July 7, 2010: An Environmental Protection Agency worker looks at oil from the Deepwater Horizon spill which seeped into a marsh in Waveland, Mississippi. (CREDIT: REUTERS)
According to two Republican lawmakers on the House Science Committee, an EPA power grab will grant ‘unprecedented power over private property across the nation.” The Environmental Protection Agency is pushing through a rule that would increase the agency’s regulatory authority over streams, wetlands and other bodies under the Clean Water Act.
Reps. Lamar Smith, R-TX, and Chris Stewart, R-UT, on Friday sent a letter to EPA Administrator Gina McCarthy voicing their concern over the proposed draft rule, which aims to solidify the agency’s regulatory jurisdiction over different types of water bodies. The letter was sent to the Office of Management and Budget in September to be reviewed. The EPA said the scope of the proposal is limited to clearing up confusion caused by Supreme Court decisions involving the Clean Water Act.
The lawmakers say the agency is engaging in a “rushed, politicized regulatory process” and have called on the EPA to defer to the independent science advisory board to review the science underlying the proposal.
“In light of the significant implications this action would have on the economy, property rights and state sovereignty, this process must be given more thought and deliberation to allow for important, statutorily-required, weighing of the scientific and technical underpinnings of the proposed regulatory changes,” the congressman wrote.
In September, the agency released a report from its science advisory board analyzing the relationships between smaller, isolated bodies of water and larger ones. The report, which served as justification for this power grab, concluded that streams and wetlands have important effects on downstream waters.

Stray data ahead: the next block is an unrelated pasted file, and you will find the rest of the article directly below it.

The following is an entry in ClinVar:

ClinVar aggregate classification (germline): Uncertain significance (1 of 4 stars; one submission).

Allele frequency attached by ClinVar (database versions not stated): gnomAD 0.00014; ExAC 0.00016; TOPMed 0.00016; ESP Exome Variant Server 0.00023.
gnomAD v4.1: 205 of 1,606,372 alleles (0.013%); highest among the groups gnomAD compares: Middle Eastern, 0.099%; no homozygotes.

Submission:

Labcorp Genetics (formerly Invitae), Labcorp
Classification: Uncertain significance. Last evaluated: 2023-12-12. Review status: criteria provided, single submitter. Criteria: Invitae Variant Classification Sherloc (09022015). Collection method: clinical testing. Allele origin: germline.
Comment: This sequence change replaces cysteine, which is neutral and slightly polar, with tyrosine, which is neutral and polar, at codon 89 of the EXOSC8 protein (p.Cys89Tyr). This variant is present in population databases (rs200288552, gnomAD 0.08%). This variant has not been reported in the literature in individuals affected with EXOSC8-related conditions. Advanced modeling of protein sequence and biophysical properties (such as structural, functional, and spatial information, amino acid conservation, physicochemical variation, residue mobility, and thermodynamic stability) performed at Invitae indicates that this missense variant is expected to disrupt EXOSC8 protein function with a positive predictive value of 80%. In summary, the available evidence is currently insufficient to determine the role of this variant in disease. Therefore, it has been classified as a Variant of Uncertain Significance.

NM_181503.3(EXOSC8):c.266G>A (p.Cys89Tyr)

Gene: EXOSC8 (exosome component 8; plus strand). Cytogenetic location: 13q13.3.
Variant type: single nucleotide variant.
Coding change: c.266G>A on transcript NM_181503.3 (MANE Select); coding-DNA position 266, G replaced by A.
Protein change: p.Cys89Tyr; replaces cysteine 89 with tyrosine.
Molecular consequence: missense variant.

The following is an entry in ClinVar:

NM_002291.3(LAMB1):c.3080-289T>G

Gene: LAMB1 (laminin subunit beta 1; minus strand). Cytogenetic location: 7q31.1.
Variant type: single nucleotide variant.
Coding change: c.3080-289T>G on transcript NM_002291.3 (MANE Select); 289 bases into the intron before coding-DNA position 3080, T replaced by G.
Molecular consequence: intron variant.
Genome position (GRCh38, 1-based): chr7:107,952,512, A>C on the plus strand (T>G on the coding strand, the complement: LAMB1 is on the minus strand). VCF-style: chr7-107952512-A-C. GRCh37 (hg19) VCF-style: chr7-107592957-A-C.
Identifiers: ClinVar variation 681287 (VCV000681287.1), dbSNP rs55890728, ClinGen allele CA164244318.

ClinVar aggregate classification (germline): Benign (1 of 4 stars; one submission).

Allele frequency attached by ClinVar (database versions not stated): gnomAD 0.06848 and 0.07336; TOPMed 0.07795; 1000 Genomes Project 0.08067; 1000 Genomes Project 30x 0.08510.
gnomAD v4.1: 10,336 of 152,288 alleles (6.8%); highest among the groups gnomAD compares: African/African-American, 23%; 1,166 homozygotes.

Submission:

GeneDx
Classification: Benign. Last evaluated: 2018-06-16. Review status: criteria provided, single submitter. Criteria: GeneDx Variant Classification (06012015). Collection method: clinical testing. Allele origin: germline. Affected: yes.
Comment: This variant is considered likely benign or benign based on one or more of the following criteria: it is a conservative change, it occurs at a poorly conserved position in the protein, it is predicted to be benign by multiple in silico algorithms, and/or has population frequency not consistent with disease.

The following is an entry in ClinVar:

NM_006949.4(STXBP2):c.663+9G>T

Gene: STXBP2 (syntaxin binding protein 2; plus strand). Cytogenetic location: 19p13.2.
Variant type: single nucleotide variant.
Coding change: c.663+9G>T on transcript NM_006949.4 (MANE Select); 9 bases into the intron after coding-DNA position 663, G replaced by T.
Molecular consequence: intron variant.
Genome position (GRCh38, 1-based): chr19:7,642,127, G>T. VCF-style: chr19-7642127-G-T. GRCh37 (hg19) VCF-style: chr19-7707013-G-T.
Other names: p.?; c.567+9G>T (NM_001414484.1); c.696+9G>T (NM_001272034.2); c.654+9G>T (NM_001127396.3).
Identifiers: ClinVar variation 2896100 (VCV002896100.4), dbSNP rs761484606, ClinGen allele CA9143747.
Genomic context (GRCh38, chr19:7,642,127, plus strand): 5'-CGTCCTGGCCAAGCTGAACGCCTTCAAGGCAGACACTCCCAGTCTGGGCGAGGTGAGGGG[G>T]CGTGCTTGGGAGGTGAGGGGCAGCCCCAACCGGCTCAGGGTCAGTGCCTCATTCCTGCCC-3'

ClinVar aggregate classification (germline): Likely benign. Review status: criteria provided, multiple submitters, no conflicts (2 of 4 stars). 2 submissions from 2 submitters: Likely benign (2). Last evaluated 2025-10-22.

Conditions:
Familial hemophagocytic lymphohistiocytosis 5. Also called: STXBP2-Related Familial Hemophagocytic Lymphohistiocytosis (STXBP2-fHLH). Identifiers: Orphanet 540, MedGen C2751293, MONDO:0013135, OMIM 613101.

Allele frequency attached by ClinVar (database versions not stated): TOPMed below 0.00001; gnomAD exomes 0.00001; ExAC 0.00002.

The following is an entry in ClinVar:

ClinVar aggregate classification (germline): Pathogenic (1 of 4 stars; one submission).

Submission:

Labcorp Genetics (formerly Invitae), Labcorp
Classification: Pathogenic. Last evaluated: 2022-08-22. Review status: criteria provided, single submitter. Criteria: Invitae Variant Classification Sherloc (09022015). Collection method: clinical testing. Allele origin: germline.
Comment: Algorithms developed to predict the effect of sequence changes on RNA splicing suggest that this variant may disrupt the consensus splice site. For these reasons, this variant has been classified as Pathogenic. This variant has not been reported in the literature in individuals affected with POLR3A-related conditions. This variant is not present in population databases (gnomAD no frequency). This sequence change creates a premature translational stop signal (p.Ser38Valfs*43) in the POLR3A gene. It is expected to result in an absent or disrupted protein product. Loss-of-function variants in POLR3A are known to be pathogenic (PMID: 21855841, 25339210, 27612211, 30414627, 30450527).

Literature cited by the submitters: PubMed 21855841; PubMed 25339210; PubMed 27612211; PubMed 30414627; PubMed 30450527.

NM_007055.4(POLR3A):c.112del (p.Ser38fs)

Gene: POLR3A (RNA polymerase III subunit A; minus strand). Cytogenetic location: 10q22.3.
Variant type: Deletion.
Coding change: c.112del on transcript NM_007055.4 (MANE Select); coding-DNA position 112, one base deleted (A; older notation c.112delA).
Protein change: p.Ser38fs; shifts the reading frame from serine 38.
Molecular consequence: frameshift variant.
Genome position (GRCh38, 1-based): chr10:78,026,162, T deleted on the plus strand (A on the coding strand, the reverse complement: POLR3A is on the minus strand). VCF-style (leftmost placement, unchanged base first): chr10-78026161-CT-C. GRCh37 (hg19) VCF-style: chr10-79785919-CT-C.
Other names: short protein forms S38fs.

The EPA plans to accept public comments on the draft rule before finalizing it, but the agency has not indicated whether it will comply with the lawmakers’ request to allow for an independent review of the science underpinning the rule.
“Any attempt to issue a proposed rule before completing an independent examination by the agency’s own science advisors would be to put the cart before the horse,” Smith and Stewart wrote.
In January, EPA critics and officials in Virginia scored a key victory in their legal battle with the agency over its attempt to regulate storm water runoff that some described as a land takeover.
In the case of Virginia, a federal judge ruled against the EPA and in favor of the Virginia Department of Transportation and the Fairfax County Board of Supervisors, which challenged EPA’s restrictions on the flow of storm water into a Fairfax County creek system.
U.S. District Judge Liam O’Grady in Alexandria agreed with Attorney General Ken Cuccinelli — now-Republican candidate for Virginia governor — who argued that the EPA was trying to regulate water itself as a pollutant. In his ruling, O’Grady said: “Storm water runoff is not a pollutant, so EPA is not authorized to regulate it.”
The EPA held that water, itself, can be regulated as a pollutant if there’s too much of it. The agency says heavy runoff is having a negative impact on Accotink Creek and that it has the regulatory authority to remedy the situation.